9. Avgas has a RVP of 5.5 to 7.5psi. Autogas has a RVP from 7.5 to 10. It used to be higher, but was reduced to a max of 10 in the 1990’s. Maximum RVP in California is 7.5. The reduction to 10 nationally, and to 7.5 in California was intended to cut down on evaporative emissions.

    • I just looked up the slide I snatched off of Phil Lockwoods webinar about the Rotax 9 engines.

      He says that the RVP of 100LL or Swift 94UL must be between 5.5 and 7.1 … we agree.

      He says the RVP of summer blend mogas in FL is 9.0 max at 100 degrees

      He says the RVP of winter blend mogas in FL is 11.5 to 13.5 at 100 degrees. WOW !!

      Once I saw that, I reallized why my parked truck’s EVAP system went bad … it was cooking in the garage all summer. SO … fliers … beware … if you leave winter blend MOGAS in your flying machine (especially low wing airplanes with pumps) vs using it right up … you’re asking for trouble. Airplanes have open vents vs modern vehicles but … I think I’d open the fuel cap and just let it sit on the tank just to be sure. And if you’re gonna fly high … DON’T use MOGAS. MY two cents.

      Is “Petersen” the same as Petersen STC ???

  10. Whatever happened to that company out in Phoenix called Airworthy AutoGas; with an affordable 93UL MoGas, formulated specifically for use in aircraft, without EtOH and with the correct Vapor Pressure, year-round?

    Here is what happened: They were squashed by the City that they were trying to do business with/in; they couldn’t get a single FBO to work with them; and, liability insurance was absurd.

    Is it time for Airworthy AutoGas to make a come-back, but perhaps with a 91UL?

  11. “Therefore in most states, including those considered to be corn states, it’s relatively easy to find straight gasoline”.

    THAT’S TRUE, AND WE PUT IN NO-ALCOHOL AUTO FUEL at our FBO when 80 octane was dropped–over 10 years ago. Our auto fuel not only has no lead and no alcohol, but though it is listed as “96 octane”–the refinery here in Minnesota elected to make it true “100 octane” for liability concerns.

    How has it worked out? WE use it in our training airplanes 90% of the time–but Private Pilots rarely use it–even though it is $1.30 CHEAPER PER GALLON THAN 100LL! We sell only about 10% of the volume of no-ethanol auto fuel than we do 100 octane–DESPITE the fact that MOST of the aircraft COULD USE “AVIATION AUTO FUEL.”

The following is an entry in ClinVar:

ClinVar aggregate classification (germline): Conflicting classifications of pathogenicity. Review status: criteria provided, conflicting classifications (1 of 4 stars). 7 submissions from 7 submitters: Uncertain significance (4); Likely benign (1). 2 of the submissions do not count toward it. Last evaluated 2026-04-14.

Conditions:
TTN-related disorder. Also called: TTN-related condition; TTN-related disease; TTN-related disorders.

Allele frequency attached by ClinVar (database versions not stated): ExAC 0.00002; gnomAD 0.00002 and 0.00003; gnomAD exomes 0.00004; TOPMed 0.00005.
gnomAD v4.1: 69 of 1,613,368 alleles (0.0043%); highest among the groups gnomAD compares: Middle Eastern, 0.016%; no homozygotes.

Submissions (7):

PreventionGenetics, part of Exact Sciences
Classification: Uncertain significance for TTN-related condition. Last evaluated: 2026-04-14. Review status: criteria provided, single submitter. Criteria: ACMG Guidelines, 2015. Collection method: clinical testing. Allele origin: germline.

I believe that is due to the skepticism and confusion with “service station” fuel. The gas stations sell “High test”, “85 octane” and “88 octane” E (for ETHANOL) Fuels–many car drivers don’t know the difference–and most airplane pilots know better than to put ethanol fuel in their airplanes. Some pilots may express concerns about “auto fuel” because of the difference in handling. Our system has “floating suctions” in the tank, so it can’t pump the last 12″ in the tank–no water. It also has a filtration system, and even a “dead-stop” water sensor that shuts off the pump if water is detected.

    We’ve even rebranded our pumps to say “Aviation Auto Fuel”–even that hasn’t helped. What’s needed is to rebrand the fuel and NOT call it “Auto Fuel”–and the confusion and stigma that goes with it.

  12. Swift Fuel 94UL in Florida:

    KAPF – $6.99/gallon
    KSEF – $8.10/gallon
    KDED – $8.25/gallon

    KGIF- MOGAS (don’t know if it has ethanol) – $4.36

    Sorry, but Swift Fuel (and probably G100UL) will never be cheaper than 100LL, at least not for a long time.

  13. Assume Swift is 100LL with lead withheld. Still going to cost more because you just made a boutique fuel. It has to travel by itself and find storage separate. As a product, it is even smaller in volume the relatively minor 100LL product. Where is a petroleum tank farm going to store it, and will the customers take the usual ~ 10,000 gal delivery?

    The high winter RVP is great in the WINTER! It makes for easy starts with the easy to vaporize components. Winter fuel used in the summer? Bad idea. Vapor lock potential and when it warms up, some of the fuel will leave the tank. Lost Btu’s.

    • Just curious, what kind of plane do you fly? If it works for you and your engine/fuel system will tolerate it, great. Sadly, I am not so fortunate. ☹

    • 1. Any Mogas containing alcohol (ethanol), will adversely affect seals and elastomers; and it also affects the fuel’s vapor pressure leading to an increased probability of vapor lock.

      2. The ethanol absorbs water which increases the likelihood of carburetor icing.

      3. An engine will use more fuel as the percentage of added alcohol increases. An approximate figure is that the engine must burn 3% more fuel to give the same power output if the fuel contains 10% ethanol.